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The End of Perfection

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Jul 15 2014
Bill Apablasa

If you’re part of the special education community, you probably cringe at the word perfection, almost as much as the word normal. That’s because they’re ill-defined, insensitive and arbitrary benchmarks on how to measure performance and achievement.

And when it comes to labels, most of us run from them every chance we get.

At least sometimes.

Here’s the thing about labels. Some are easier to wear than others.

Take perfectionism for example.

I suspect many of us secretly wear perfectionism like a badge of honor. It’s like being a workaholic. We know it’s not good for us, but we don’t mind casually throwing it into a sentence when we describe ourselves.

Perfectionism is our way of saying we won’t settle for less, that we’re focused, determined, and always striving for excellence. It’s something our grandpa might be proud of—you know, like picking yourself up from the bootstraps and making something out of yourself.

But, down deep, we all know that perfection isn’t about excellence, or striving to be our best. It’s about chasing an artificial ideal of who we think we should be, not to mention who those around us think we should be.  And there’s nothing noble about it. In fact, perfectionism is not just a moving target we’ll never hit, but a trap that leads to despair and unhappiness.

I’ll go so far as to say that perfectionism is one of the great tyrants of our time, and we need to fight it with everything we’ve got. And if you think I’m cueing up the melodramatic music, I am.

It’s that dangerous.

And while intellectually we know there is no such thing as being perfect, it doesn’t stop us from spending an awful lot of time and energy trying not to make mistakes, or trying to be everything to everyone, or keeping up the illusion that everything is just fine in our world.

If we weren’t perfectionists, why would we beat ourselves up when we fail to live up to the expectations of those around us, or even worse, ourselves.

Yes, my friends, I hate to admit it, but we are a nation of secret (and not-so secret) perfectionists, demanding more from ourselves, our children, and our employees everyday.

And I don’t know about you, but I think it’s time to end the madness—to leap from our chairs, go to the window and shout out for the whole world to hear: “I am not perfect! I am deeply and profoundly flawed!”

Let today be the end of our unhealthy need to live, look, and act perfectly. Let today be the day when “good enough” is okay.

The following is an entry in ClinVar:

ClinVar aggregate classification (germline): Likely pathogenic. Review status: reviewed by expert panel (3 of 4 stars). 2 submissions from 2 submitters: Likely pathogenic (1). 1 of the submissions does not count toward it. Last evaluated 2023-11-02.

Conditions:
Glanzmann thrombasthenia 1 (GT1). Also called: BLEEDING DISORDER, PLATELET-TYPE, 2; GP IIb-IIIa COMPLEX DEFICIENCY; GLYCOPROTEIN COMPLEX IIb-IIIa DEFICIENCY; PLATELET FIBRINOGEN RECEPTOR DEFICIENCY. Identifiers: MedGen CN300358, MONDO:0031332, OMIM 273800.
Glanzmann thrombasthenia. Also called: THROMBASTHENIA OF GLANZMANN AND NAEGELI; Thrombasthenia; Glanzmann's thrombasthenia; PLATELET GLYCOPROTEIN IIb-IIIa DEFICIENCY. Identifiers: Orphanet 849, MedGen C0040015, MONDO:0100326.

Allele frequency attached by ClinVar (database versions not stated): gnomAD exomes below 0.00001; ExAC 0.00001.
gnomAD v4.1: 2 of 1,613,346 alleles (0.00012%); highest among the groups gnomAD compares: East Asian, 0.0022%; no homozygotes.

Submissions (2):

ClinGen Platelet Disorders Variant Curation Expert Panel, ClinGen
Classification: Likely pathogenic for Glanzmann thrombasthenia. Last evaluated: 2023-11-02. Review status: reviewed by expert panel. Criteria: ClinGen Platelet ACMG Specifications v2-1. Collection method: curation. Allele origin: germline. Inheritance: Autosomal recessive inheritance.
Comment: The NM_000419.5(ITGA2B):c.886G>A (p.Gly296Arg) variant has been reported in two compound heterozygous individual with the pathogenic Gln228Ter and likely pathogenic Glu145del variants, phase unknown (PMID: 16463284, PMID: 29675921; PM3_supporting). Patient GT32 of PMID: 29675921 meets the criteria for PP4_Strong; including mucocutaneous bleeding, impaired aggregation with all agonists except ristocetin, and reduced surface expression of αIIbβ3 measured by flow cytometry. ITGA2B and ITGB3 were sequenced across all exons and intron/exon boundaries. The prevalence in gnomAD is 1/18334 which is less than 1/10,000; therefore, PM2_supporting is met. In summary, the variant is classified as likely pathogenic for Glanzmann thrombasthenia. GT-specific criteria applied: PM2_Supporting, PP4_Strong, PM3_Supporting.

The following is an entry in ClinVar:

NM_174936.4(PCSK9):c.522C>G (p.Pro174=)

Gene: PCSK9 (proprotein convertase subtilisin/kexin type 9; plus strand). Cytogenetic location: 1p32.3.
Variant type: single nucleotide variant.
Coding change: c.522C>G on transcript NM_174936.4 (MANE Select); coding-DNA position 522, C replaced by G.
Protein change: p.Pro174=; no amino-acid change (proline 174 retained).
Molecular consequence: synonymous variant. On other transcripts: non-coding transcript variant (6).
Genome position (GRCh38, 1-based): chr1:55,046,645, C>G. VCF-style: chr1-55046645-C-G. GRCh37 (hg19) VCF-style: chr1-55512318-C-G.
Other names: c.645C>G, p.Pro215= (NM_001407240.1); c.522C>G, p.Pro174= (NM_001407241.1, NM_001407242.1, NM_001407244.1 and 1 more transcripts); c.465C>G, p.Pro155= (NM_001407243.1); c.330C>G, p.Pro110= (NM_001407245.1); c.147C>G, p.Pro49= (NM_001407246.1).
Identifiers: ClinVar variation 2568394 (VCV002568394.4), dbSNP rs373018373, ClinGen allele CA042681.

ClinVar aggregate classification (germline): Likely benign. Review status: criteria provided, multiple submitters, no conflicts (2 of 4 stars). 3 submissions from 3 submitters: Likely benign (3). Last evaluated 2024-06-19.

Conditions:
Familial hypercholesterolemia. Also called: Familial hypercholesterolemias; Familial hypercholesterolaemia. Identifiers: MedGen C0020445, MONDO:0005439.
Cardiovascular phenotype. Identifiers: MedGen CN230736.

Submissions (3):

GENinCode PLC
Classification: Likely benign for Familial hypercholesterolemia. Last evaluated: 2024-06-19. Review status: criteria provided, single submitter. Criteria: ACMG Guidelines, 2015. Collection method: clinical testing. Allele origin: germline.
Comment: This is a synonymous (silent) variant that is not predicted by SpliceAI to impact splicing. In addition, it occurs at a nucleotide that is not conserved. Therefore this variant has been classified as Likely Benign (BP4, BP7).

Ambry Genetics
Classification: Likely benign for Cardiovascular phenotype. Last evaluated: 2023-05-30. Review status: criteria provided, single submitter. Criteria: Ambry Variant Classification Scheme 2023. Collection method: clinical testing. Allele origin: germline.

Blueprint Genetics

And should you have your doubts, and I suspect there will be those who will, you might consider the toll perfectionism can take on our lives.

Let’s examine the evidence:

  • Being perfect inherently means there is no room for error, which keeps us on familiar roads, which virtually destroys the inventiveness, playfulness, and creativity that is the hallmark of a productive and rich life.
  • Being perfect often comes with a deep-seeded need to be accepted by everyone, which generally happens when we start conforming to what others want, which turns us into something we’re not, and becomes the pathway to an inauthentic life.
  • Being perfect can also lead us to avoiding talking about personal fears, insecurities and disappointments, which leads to presenting an even more artificial view of ourselves to the world.
  • Being perfect often means we don’t want to be blamed or judged for anything, which leads us to play it safe with our choices, thus limiting the options we will have at our disposal for real growth. 
  • Being perfect goes hand in hand with a fear of failure, which can lead to procrastination and a lack of productivity in our life. 
  • Being perfect turns us into control freaks, which leads to obsessing over minutiae, which leads to becoming mean-spirited grumps that no one wants to be around.
  • Being perfect says we won’t be happy until we (or those around us) reach some arbitrary point in life. It forces us to live with other people’s ideals, and standards for success and greatness.

In other words, perfectionism keeps us from not only happiness, but also our own unique greatness. It does nothing to enhance life. It controls us, and makes us live according to other people’s truths, keeping us locked in a tiny little box with very little light.

And there is only one solution: It’s time to break out of the box and say good-bye to perfection, and hello to the enlightening and empowering world of imperfection.

And let’s be clear about one thing. We’re not resigning, giving in, or settling for less, or giving ourselves excuses to go to work with curlers on, or gobs of spinach between our teeth. We can still strive for excellence at every turn, vowing always to give our best effort.

But, we can also celebrate our imperfections. We can use them to explore our talents, find our joys, and discover our true selves.

We can use our imperfections to become stronger where it matters most—as our most human, vulnerable and authentic self.
We can use our imperfections to become real.

And it is in our realness and authenticity where we will truly connect as parents, educators and therapists who will make a difference in the lives of our children and students.

To honor the imperfections of another, we must recognize our own.

A toast to being flawed!

Bill Apablasa is a writer, filmmaker, blogger, creative director and proud evangelist for WebWise Therapy Services and their mission to help others overcome challenges…realize potential…and pursue an inspired life.